ARLINGTON, Va. — If you were a reservist and could ask Assistant Secretary of Defense for Reserve Affairs Thomas Hall one question, what would it be? Deployed Stars and Stripes reporter Jason Chudy asked Reserve and Guard members in Iraq just that. On Monday, Lisa Burgess took the queries straight to the top man.

So here are Hall’s answers, with some comments and clarifications from his spokesman, Army Lt. Col. Bob Stone, who was present during the interview. Stripes has also added information where questions were outside of Hall’s purview or for where he did not have immediate answers.

Sgt. 1st Class Charles Riippi, 333 MP Co., Illinois National Guard, Freeport, Ill.: “What’s the likelihood after we get back of getting called up in the next couple of years?”

Hall: I think the good news for the sergeant and everybody is it’s a recognized problem, up to and including [Secretary of Defense Donald H. Rumsfeld].

Over 13 years, we’ve had eight mobilizations. And we’ve asked ourselves the question, what are your chances of being mobilized once? It’s around 64 percent. What’s your chance of being mobilized twice? It’s around 4 percent. And how about mobilized three or more times? It’s about 1 percent.

Military police [as Riippi is] are one of the “stressed” units. And what we have discovered is that although the percentage of the individual being mobilized two and three and four times [is low], if you’re in rates [MOSs] like civil affairs, military police, air traffic control, medical — there’s a whole list of those — we are mobilizing them more than we want to.

So … over the next couple of years we’re undertaking rebalancing efforts that will allow us to not have to have, hopefully, multiple call-ups [of stressed career fields].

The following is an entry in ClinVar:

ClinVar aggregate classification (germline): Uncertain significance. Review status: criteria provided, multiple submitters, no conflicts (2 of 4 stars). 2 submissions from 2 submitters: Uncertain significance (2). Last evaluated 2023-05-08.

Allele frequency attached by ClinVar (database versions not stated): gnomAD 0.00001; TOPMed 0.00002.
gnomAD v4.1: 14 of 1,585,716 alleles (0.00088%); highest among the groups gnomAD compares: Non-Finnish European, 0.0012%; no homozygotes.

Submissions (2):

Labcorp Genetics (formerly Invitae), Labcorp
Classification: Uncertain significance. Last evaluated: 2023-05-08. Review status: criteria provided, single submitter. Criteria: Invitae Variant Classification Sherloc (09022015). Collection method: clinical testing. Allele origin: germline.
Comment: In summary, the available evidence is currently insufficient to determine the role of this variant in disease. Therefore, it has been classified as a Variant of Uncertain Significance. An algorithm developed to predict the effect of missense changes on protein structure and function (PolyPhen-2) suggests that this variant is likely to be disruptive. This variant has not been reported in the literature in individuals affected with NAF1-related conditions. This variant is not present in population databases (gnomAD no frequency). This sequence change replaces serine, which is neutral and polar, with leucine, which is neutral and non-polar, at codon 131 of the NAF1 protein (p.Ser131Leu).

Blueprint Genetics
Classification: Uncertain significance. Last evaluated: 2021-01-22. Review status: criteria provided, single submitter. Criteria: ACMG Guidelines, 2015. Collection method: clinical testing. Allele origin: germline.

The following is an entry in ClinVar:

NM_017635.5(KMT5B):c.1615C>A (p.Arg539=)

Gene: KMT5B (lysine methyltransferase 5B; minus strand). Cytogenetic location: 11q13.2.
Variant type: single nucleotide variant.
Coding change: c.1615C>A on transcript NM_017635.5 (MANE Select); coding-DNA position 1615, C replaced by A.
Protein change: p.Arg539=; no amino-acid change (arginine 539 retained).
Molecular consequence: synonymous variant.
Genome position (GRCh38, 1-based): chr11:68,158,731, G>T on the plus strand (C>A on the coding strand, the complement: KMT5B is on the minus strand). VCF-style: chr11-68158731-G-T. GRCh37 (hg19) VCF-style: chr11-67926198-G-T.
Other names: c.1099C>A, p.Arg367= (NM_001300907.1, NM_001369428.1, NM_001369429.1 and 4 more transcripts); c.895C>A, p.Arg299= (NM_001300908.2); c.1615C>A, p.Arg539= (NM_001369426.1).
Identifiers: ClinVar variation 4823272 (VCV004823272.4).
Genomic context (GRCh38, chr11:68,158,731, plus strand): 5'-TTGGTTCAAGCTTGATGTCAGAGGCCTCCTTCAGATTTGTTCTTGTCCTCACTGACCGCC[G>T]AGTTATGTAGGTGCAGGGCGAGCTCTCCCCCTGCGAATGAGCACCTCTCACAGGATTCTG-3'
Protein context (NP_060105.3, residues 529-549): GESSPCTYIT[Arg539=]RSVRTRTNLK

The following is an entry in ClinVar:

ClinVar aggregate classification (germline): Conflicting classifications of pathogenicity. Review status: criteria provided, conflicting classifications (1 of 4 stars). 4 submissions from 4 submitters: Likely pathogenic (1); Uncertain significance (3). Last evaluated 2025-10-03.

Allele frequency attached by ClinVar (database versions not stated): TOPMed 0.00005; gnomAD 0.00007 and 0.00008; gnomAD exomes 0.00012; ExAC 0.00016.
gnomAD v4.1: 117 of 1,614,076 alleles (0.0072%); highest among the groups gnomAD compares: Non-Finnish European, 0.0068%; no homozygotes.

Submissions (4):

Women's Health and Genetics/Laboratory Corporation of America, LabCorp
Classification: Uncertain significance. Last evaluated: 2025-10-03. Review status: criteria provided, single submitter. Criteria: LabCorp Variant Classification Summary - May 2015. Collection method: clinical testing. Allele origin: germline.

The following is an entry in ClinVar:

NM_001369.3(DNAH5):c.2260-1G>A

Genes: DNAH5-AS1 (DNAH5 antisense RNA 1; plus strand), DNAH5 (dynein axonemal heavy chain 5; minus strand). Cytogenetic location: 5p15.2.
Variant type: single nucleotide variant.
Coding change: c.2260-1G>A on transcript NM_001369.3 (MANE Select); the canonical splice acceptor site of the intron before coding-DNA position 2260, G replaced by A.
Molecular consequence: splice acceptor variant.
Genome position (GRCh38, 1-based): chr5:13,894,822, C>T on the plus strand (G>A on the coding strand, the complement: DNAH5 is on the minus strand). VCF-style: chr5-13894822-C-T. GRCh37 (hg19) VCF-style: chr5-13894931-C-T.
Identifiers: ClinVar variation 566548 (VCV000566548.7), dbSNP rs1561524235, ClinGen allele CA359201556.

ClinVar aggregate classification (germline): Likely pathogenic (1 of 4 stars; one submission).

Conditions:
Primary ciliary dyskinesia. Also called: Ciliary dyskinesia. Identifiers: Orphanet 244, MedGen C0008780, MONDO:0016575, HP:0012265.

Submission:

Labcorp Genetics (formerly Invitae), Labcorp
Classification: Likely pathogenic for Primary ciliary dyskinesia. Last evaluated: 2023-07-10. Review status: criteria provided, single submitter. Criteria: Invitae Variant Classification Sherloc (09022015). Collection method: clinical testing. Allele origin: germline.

Spc. Roy Champion, 288th Quartermaster Co., Victoria, Texas: “Is there a designated amount of time we’ll have at home when we return before we have to deploy again?”

Hall: The Secretary of Defense is tremendously concerned about the word “predictability.”

He has said, and all of us understand, that one of the key elements for family members, guardsmen and reservists, employers, and for active duty is predictability. [We are working on] a rotational policy that would say to any guardsman or reservist, “Here is when you can expect to be called up in the next six years.”

[So] the answer is both the predictability model [we’re working on] and the rebalancing — hopefully we’ll [soon] be able to tell people as best we can … what to expect over the next few years.

Spc. Kimberly Lijewski, 333 MP Co., Illinois National Guard, Freeport, Ill.: “Why are active-duty component soldiers allowed to [leave the service as scheduled] when entire Reserve or Guard units are held under stop loss?”